Gomez: For the sake of baseball's oft-mentioned declining popularity in the United States, let's hope it sticks around. Places such as Latin America and East Asia remain a haven for both sports, which means big crowds in Tokyo this time around. The big question is: Will MLB one day want to potentially attract more fans around the globe, even if it means guys leaving their teams in North America once every four summers?

Withers: Neither has "stuck" in the Olympic program to this point, and it's hard to see why either will do so again in the future at anything other than a Games with a keen local interest in the sports. Paris in 2024 likely won't have an interest, but L.A. in 2028? Yes. They're just not "sexy sports," and apart from hardcore fans, the pool games are likely just a "cheaper" ticket for spectators to say they've attended an Olympics.

Woods: Softball is played to a high standard in even fewer countries than baseball is. There are plenty of sports in the Olympic program that aren't global at a competitive level (field hockey, rowing, to name just two), but softball is seriously niche and, like baseball, it's likely to remain a Games-by-Games decision.

Randall: It's a tough one. There are a million reasons it makes sense for them to be back for Tokyo. But another million they might not make Paris. With L.A. next in line, you would hope baseball and softball get a full run of re-establishing themselves. However, without the MLB's best players, you can't help but feel that the they are fighting a losing battle.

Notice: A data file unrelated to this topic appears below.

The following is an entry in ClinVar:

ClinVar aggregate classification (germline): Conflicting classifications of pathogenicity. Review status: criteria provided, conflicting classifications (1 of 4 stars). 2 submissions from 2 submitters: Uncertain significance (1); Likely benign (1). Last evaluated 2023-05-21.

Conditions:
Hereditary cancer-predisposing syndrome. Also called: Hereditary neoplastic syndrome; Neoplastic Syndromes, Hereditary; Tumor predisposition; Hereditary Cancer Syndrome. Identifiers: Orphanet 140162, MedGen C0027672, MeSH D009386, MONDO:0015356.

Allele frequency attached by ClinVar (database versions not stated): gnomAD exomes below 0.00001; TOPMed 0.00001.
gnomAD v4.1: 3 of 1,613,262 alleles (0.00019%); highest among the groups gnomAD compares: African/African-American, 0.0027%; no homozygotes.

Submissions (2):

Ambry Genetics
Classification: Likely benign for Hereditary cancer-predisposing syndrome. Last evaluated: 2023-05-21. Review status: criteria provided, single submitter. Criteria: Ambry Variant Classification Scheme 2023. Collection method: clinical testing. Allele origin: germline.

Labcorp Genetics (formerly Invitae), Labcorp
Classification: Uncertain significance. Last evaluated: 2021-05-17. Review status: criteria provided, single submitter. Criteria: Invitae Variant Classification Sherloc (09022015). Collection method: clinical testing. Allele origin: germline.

Bonnie D. Ford, ESPN Sr. Writer: Absolutely. Japan is the perfect place to showcase baseball and the ambience will be nuts. Softball, like most women's team sports, will have improved in depth and quality since its last appearance. I think they stick this time.

Ugra: Baseball and softball need to get a wider amateur audience globally to have a chance of sticking. My guess is that those numbers outside of the U.S., Cuba and Japan are relatively small.

Surfing, skateboarding, sport climbing and karate all will debut with the goal of energizing and entertaining a new, younger Olympic audience. Which will have the biggest impact in your part of the world?

Randall: Undoubtedly surfing. Australia has a rich tradition in the sport, and the chance to compete for an Olympic medal has energized the surf community here. Seventeen of the past 21 women's world champions have been Australian, and the focus will be on Steph Gilmore, Sally Fitzgibbon and Tyler Wright in Tokyo.

Woods: None. And all. How they'll fare is anyone's guess, given the time difference in the U.S. and Europe, and with TV rights restrictions that will keep them away from a viral YouTube audience.

Zanei: Skateboarding could bring a new way to see Olympic sports, combining street, pop and cultural elements. Climbing and karate are more obscure, and it's hard to know how the crowd will engage with surfing.